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WATER RESOURCE ENGINEERING

for

Civil Engineering
By

www.thegateacademy.com

Syllabus

Water Resource Engg

Syllabus for
Water Resource Engineering
Fluid Mechanics and Hydraulics
Properties of fluids, principle of conservation of mass, momentum, energy and corresponding
equations, potential flow, applications of momentum and Bernoulli's equation, laminar and
turbulent flow, flow in pipes, pipe networks. Concept of boundary layer and its growth. Uniform
flow, critical flow and gradually varied flow in channels, specific energy concept, hydraulic jump.
Forces on immersed bodies, flow measurements in channels, tanks and pipes. Dimensional
analysis and hydraulic modeling. Kinematics of flow, velocity triangles and specific speed of
pumps and turbines.
Hydrology
Hydrologic cycle, rainfall, evaporation, infiltration, stage discharge relationships, unit
hydrographs, flood estimation, reservoir capacity, reservoir and channel routing. Well
hydraulics.
Irrigation
Duty, delta, estimation of evapo-transpiration. Crop water requirements. Design of: lined and
unlined canals, waterways, head works, gravity dams and spillways. Design of weirs on
permeable foundation. Types of irrigation system, irrigation methods. Water logging and
drainage, sodic soils.

Analysis of GATE Papers


(Water Resource Engineering)
Year

Percentage of marks

2013

15.00

2012

14.00

2011

14.00

2010

12.00

2009

14.00

2008

19.33

2007

20.67

2006

21.33

2005

24.66

2004

31.33

2003

22.60

Overall Percentage

18.99%

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Contents

Water Resource Engg

CONTENTS

#1.

Chapter
Introduction

#2.

Pressure and Its Measurement

#3.

Parallel Axis Theorem


Force on a Vertical Plane Area
Summary of Main Points
Solved Examples
Assignment
Answer Keys
Explanations

Floatation and Stability

#5.

Tensors
Measurement of Pressure
Summary of Main Points
Solved Examples
Assignment
Answer Keys
Explanations

Hydrostatic Forces on Plane Surfaces

#4.

Branches of Fluid Mechanics


Compressible and Incompressible Fluids
Moving and Stationary Parallel Plates
Summary of Main Points
Solved Examples
Assignment
Answer Keys
Explanations

Hydrostatic Terminology
Stability
Summary of Main Points
Solved Examples

Relative Equilibrium of Fluids

Liquid Mass Subjected to Uniform Linear Horizontal


Acceleration
Acceleration of a Fluid Mass Along a Slope
Free Vortex
Summary of Main Points

Page No
112
1 3
3
47
78
9 10
11
12
12

13 22
13 15
15
16 17
18 20
21
22
22

2335
23 24
24 26
26 27
28 32
33 34
35
35

36 44
36 38
38 40
41 42
42 44

45 55
45 46
47 51
51 52
52 53

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Page i

Contents

#6.

Equation of Motion and Energy Equation


The Venturimeter
The Orifice Plate
Summary of Main Points
Solved Examples
Assignment
Answer Keys
Explanations

Flow Through Pipes

#9.

Kinematics
Compressible Flow & Incompressible Flow
Flow Visualization
Flow Net Theory
Summary of Main Points
Solved Examples
Assignment
Answer Keys
Explanations

Fluid Dynamics

#8.

Assignment
Answer Keys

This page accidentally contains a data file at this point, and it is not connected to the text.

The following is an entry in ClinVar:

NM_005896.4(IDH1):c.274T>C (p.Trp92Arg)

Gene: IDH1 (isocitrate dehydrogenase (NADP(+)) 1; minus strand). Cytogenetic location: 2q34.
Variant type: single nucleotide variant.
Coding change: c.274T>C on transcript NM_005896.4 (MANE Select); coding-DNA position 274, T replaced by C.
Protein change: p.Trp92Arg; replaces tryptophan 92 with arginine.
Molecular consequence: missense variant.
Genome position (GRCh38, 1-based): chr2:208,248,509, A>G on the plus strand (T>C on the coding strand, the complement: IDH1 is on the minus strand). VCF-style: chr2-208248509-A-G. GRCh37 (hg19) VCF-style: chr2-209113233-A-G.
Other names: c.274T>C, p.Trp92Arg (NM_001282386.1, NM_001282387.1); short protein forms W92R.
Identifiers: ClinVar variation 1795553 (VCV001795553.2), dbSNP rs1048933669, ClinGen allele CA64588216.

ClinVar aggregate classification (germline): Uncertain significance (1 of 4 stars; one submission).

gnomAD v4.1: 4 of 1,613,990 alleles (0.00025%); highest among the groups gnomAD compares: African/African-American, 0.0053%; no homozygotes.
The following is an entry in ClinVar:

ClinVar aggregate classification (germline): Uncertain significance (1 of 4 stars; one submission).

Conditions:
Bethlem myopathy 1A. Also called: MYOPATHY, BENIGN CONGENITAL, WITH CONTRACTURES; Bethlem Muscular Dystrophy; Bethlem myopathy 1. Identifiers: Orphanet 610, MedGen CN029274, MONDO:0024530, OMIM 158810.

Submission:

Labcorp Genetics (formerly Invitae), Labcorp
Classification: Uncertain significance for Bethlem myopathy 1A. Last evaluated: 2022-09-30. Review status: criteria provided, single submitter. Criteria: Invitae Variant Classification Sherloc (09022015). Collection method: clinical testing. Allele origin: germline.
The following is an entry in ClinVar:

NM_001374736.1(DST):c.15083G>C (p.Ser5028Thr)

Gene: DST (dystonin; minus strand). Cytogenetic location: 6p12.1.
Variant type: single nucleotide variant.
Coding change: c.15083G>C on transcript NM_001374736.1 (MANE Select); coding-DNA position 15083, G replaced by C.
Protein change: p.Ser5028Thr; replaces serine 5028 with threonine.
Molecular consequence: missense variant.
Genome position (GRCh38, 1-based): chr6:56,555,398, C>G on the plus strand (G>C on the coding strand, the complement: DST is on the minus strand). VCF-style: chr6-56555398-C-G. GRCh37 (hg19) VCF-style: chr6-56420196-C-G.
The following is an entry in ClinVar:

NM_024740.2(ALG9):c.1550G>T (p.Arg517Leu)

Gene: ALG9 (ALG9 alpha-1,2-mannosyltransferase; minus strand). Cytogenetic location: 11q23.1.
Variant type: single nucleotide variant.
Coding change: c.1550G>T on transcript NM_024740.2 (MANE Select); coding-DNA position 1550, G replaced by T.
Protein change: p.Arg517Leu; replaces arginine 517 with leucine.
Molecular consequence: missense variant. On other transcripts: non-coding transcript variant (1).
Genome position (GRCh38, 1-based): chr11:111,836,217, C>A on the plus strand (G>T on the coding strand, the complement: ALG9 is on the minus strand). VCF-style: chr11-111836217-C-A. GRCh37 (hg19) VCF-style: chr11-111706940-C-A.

Explanations

Kinematics of Flow

#7.

Water Resource Engg

Major Losses
Applying Bernoullis Equation
Hydraulic Gradient and Total Energy Line
Summary of Main Points

Impulse Momentum Equation and Its Application

The Momentum Equation


Free Liquid Jets
Summary of Main Points

#10. Flow Through Orifices and Mouth Pieces

Sharp Edged Orifice Discharging Free Jet


Experimental Determination of the Coefficients for an Orifice
Flow Through Submerged (or drowned) Orifice
Summary of Main Points
Assignment
Answer Keys
Explanations

54
55
55

56 72
56 57
57 58
58 63
63
64 67
67 70
71
72
72

7389
73 75
75 76
76 79
80 83
83 87
88
89
89

90 100
90 91
91 93
93 95
96 100

101105
101 102
103
104 105

106122
106 108
108 112
113
114 117
118 120
121
121 122

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Page ii

Contents

Water Resource Engg

#11. Weirs and Notches

Weirs and Notches


Flow over a Trapezoidal Weirs or Notch
Summary of Main Points
Assignment
Answer Keys
Explanations

#12. Boundary Layer Flow

Boundary Layer Flow


Boundary Conditions for Velocity Profiles
Turbulent Boundary Layer
Summary of Main Points
Assignment
Answer Keys
Explanations

#13. Viscous Flow

Flow of Viscous Fluid Through Circular Pipe


Flow of Viscous Fluid Between Two Parallel Plates
Methods of Determination of Co Efficient of Viscosity
Summary of Main Points

123132
123 125
125 126
126 130
131
132
132

133 142
133 135
135 136
136 137
138 140
141
142
142

143159
143 145
146 151
151 152
152 159

#14. Hydraulics & Hydraulic Machinery

160 200

Flow in Open Channels


Measuring Flumes
Bresses Method
Curved Vanes on Wheel
Reciprocating Pumps
Summary of Main Points

160 165
165 168
168 173
173 187
187 188
189 200

#15. Dimensional Analysis

Dimensional Analysis
Model Laws or Similarity Law
Summary of Main Points

#16. Irrigation

Introduction
Flow Irrigation
Limitations
Solved Examples
Assignment
Answer Keys
Explanations

201 208
201 203
203 206
206 208

209 216
209 210
210 213
213
214
215
216
216

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Page iii

Contents